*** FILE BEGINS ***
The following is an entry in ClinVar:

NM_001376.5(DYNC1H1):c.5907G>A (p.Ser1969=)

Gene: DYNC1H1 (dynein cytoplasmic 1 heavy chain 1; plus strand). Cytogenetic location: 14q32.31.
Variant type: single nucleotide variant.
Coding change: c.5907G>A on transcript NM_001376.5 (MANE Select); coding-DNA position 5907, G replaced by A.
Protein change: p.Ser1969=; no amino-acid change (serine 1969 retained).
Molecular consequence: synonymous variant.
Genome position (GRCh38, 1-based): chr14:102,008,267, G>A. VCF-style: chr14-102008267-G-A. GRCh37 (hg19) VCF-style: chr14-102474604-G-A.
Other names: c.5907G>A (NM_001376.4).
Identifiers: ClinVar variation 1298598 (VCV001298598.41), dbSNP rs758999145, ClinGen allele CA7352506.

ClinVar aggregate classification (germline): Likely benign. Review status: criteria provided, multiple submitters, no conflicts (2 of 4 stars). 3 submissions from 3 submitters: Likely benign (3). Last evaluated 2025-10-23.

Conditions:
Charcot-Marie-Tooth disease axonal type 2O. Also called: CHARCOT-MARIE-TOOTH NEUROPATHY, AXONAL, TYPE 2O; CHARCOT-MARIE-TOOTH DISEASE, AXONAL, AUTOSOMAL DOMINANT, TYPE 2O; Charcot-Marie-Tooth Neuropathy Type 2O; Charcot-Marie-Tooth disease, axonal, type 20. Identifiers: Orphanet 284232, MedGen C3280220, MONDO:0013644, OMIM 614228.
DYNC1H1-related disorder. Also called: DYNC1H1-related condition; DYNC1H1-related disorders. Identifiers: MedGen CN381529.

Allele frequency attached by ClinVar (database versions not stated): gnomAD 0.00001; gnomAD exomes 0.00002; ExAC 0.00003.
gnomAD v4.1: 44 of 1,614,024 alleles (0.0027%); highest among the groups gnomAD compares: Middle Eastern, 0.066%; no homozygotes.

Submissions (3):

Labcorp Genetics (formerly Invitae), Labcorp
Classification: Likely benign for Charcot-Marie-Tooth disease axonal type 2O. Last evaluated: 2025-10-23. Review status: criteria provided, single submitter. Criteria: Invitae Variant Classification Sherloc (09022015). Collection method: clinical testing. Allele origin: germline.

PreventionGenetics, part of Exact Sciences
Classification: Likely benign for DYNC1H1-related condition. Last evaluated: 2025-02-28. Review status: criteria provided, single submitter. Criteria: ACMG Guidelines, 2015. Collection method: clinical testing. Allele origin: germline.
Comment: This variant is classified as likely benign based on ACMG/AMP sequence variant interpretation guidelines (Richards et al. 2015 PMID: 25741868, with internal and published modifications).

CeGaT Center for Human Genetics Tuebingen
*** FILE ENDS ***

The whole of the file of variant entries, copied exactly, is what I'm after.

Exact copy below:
The following is an entry in ClinVar:

NM_001376.5(DYNC1H1):c.5907G>A (p.Ser1969=)

Gene: DYNC1H1 (dynein cytoplasmic 1 heavy chain 1; plus strand). Cytogenetic location: 14q32.31.
Variant type: single nucleotide variant.
Coding change: c.5907G>A on transcript NM_001376.5 (MANE Select); coding-DNA position 5907, G replaced by A.
Protein change: p.Ser1969=; no amino-acid change (serine 1969 retained).
Molecular consequence: synonymous variant.
Genome position (GRCh38, 1-based): chr14:102,008,267, G>A. VCF-style: chr14-102008267-G-A. GRCh37 (hg19) VCF-style: chr14-102474604-G-A.
Other names: c.5907G>A (NM_001376.4).
Identifiers: ClinVar variation 1298598 (VCV001298598.41), dbSNP rs758999145, ClinGen allele CA7352506.

ClinVar aggregate classification (germline): Likely benign. Review status: criteria provided, multiple submitters, no conflicts (2 of 4 stars). 3 submissions from 3 submitters: Likely benign (3). Last evaluated 2025-10-23.

Conditions:
Charcot-Marie-Tooth disease axonal type 2O. Also called: CHARCOT-MARIE-TOOTH NEUROPATHY, AXONAL, TYPE 2O; CHARCOT-MARIE-TOOTH DISEASE, AXONAL, AUTOSOMAL DOMINANT, TYPE 2O; Charcot-Marie-Tooth Neuropathy Type 2O; Charcot-Marie-Tooth disease, axonal, type 20. Identifiers: Orphanet 284232, MedGen C3280220, MONDO:0013644, OMIM 614228.
DYNC1H1-related disorder. Also called: DYNC1H1-related condition; DYNC1H1-related disorders. Identifiers: MedGen CN381529.

Allele frequency attached by ClinVar (database versions not stated): gnomAD 0.00001; gnomAD exomes 0.00002; ExAC 0.00003.
gnomAD v4.1: 44 of 1,614,024 alleles (0.0027%); highest among the groups gnomAD compares: Middle Eastern, 0.066%; no homozygotes.

Submissions (3):

Labcorp Genetics (formerly Invitae), Labcorp
Classification: Likely benign for Charcot-Marie-Tooth disease axonal type 2O. Last evaluated: 2025-10-23. Review status: criteria provided, single submitter. Criteria: Invitae Variant Classification Sherloc (09022015). Collection method: clinical testing. Allele origin: germline.

PreventionGenetics, part of Exact Sciences
Classification: Likely benign for DYNC1H1-related condition. Last evaluated: 2025-02-28. Review status: criteria provided, single submitter. Criteria: ACMG Guidelines, 2015. Collection method: clinical testing. Allele origin: germline.
Comment: This variant is classified as likely benign based on ACMG/AMP sequence variant interpretation guidelines (Richards et al. 2015 PMID: 25741868, with internal and published modifications).

CeGaT Center for Human Genetics Tuebingen